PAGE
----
Nobody likes the bureaucracy that comes with building your own car or importing one from a different country, but in life, we can only expect death, taxes, and unnecessarily complex rules surrounding the legalities of specialized turnkey cars. The good news is that last week, the National Highway Traffic Safety Administration finalized new regulations that will allow for the sale of turnkey replicas of cars at least 25 years of age.
The law was passed back in 2015 under the Obama administration, but as can be expected, its implementation was delayed due to do mountains of red tape over at the NHTSA.
The new regulations will allow small-scale manufacturers who build less than 5,000 cars per year to assemble 325 replica cars on an annual basis. The car has to be at least 25 years old. This comes as great news for niche manufacturers, who in the past have had to pay the same regulatory fees charged to large manufacturers. To circumvent this, these companies usually sold their cars in kit form, meaning all the parts to build the car would come separately packaged, and would need assembly, almost like a lego set. Powertrain options would also be sold separately. There will still be some serious hoops to jump through, but the process has been drastically simplified.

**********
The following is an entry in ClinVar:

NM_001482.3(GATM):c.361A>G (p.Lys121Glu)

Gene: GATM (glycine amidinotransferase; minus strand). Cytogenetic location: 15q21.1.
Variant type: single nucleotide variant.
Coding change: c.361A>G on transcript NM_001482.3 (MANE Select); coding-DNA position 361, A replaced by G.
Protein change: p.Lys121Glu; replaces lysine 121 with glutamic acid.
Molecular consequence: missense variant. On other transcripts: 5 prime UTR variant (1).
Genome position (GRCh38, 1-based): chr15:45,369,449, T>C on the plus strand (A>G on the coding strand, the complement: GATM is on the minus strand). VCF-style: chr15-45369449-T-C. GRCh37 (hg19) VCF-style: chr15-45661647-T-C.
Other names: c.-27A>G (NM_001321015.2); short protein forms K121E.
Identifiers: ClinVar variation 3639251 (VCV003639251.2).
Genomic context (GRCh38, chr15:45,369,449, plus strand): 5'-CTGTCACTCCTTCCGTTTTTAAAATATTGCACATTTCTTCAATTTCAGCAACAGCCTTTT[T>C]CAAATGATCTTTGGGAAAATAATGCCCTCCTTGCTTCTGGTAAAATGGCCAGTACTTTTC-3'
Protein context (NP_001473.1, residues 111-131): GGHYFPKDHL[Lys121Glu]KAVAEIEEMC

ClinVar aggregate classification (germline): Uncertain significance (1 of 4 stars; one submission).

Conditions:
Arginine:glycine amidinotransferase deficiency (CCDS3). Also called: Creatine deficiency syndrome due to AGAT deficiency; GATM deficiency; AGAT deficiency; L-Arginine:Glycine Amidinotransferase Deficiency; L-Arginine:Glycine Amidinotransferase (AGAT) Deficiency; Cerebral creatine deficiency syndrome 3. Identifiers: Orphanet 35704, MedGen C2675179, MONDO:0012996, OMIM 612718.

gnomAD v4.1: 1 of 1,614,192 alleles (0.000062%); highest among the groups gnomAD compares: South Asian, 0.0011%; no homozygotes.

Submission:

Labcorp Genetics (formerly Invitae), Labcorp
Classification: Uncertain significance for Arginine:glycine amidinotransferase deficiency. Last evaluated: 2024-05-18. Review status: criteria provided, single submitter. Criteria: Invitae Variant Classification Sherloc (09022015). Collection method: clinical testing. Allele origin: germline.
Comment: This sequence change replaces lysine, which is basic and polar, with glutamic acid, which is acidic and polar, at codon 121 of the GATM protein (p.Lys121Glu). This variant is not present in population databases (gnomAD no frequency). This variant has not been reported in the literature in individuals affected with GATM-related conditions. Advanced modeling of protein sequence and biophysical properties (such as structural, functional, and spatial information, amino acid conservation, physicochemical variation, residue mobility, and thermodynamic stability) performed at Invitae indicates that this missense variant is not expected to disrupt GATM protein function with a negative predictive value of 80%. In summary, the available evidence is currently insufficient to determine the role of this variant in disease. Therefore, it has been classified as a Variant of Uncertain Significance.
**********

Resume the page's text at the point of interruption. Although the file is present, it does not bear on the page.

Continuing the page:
The new regulations stipulate that replica cars will still need the proper certification from NHTSA and the Environmental Protection Agency (including a passing score on federal emissions rules), but can luckily skip all those boring safety standards and individual state pollution tests. The new regulation will open up many opportunities for kit car manufacturers such as Factory Five which produces a Shelby Cobra replica, and Cape Advanced Vehicles with their Ford GT replica.